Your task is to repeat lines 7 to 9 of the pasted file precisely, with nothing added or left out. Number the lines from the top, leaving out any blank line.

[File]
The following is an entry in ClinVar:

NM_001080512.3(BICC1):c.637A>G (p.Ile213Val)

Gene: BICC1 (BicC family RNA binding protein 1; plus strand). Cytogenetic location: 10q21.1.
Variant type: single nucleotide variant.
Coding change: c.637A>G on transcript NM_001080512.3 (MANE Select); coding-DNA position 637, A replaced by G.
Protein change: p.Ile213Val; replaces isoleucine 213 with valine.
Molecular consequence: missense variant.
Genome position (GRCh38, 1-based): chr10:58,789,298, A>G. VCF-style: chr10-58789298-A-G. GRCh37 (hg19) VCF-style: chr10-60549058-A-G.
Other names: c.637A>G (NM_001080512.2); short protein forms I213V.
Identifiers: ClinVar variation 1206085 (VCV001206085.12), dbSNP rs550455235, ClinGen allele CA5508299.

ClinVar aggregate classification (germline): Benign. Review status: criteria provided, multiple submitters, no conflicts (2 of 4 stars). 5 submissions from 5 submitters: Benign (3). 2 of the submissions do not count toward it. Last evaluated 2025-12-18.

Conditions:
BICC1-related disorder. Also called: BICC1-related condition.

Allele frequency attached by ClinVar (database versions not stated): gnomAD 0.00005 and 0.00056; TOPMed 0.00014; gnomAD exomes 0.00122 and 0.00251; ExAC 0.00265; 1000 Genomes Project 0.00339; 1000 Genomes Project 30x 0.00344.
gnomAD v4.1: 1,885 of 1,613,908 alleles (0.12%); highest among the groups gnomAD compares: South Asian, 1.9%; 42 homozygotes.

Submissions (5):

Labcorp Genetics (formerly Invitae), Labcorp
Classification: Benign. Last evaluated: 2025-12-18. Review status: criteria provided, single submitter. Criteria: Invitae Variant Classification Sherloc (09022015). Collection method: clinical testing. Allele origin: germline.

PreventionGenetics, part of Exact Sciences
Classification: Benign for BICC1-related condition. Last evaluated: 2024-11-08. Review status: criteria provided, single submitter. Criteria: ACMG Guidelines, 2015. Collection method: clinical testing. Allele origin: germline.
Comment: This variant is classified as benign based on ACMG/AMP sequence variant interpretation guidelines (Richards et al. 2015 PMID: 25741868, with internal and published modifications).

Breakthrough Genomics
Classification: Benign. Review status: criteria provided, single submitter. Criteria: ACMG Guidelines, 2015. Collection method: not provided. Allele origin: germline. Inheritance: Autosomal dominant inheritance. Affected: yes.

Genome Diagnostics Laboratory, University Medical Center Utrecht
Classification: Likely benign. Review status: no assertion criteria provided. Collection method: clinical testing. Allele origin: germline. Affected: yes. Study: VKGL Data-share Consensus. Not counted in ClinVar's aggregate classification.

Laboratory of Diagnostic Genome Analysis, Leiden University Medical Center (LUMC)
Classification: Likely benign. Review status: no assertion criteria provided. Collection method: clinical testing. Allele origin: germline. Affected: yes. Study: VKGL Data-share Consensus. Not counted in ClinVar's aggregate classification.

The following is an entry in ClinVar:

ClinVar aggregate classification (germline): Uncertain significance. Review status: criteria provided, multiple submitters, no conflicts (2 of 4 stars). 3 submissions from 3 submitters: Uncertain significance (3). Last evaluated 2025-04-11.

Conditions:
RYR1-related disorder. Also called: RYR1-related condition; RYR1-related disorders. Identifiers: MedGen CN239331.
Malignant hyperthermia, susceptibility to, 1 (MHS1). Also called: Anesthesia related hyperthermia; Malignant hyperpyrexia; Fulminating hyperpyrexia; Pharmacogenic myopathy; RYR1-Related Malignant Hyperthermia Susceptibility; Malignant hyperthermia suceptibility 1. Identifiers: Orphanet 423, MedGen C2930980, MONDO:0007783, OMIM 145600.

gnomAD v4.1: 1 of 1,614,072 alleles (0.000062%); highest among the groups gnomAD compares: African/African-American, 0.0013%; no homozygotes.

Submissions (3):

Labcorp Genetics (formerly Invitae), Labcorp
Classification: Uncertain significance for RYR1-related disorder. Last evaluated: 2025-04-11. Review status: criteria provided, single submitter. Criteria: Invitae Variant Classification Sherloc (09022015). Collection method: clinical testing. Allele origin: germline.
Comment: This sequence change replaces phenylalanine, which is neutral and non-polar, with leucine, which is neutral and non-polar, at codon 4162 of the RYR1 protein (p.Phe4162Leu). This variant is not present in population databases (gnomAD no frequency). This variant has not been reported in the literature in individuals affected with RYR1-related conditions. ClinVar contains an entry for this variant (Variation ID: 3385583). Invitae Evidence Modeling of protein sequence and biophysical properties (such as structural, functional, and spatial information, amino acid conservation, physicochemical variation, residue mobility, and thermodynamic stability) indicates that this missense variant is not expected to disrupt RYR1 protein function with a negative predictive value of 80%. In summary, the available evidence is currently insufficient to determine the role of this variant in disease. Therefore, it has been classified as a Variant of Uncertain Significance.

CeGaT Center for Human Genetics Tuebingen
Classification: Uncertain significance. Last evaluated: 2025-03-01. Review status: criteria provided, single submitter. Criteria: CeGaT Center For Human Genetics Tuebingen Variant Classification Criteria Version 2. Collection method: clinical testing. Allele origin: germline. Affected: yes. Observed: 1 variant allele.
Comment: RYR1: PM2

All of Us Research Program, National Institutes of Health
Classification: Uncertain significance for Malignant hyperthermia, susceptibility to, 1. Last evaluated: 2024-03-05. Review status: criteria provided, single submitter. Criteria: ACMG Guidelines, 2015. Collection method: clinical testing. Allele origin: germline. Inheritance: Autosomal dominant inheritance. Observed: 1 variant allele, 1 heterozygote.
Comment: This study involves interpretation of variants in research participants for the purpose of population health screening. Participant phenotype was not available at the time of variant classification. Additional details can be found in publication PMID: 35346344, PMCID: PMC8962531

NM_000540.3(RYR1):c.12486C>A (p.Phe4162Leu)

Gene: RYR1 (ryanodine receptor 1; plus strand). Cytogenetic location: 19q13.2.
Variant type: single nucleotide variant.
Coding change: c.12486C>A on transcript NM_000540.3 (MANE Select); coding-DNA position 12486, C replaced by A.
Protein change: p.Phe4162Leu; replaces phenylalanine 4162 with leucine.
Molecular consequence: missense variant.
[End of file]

Molecular consequence: missense variant.
Genome position (GRCh38, 1-based): chr10:58,789,298, A>G. VCF-style: chr10-58789298-A-G. GRCh37 (hg19) VCF-style: chr10-60549058-A-G.
Other names: c.637A>G (NM_001080512.2); short protein forms I213V.